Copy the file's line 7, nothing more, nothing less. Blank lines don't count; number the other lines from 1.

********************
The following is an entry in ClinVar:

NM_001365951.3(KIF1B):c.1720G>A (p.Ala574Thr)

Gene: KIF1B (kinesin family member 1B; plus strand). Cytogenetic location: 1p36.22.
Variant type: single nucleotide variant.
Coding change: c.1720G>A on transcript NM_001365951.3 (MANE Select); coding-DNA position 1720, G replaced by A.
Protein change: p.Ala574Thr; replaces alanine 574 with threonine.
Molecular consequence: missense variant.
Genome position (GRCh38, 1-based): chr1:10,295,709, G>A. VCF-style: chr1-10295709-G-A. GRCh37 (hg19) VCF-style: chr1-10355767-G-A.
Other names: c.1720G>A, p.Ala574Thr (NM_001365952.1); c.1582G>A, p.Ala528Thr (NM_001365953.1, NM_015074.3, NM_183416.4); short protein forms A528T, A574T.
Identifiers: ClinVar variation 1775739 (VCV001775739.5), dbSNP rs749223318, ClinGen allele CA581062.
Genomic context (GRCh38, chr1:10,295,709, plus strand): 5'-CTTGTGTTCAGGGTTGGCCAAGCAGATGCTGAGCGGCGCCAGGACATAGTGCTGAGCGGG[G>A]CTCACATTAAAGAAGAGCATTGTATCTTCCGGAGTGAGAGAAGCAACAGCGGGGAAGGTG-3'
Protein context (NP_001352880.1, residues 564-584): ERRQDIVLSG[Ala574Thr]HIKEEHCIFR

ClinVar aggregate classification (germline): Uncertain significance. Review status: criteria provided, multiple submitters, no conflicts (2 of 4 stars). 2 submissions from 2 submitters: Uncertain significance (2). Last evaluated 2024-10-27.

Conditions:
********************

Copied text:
Molecular consequence: missense variant.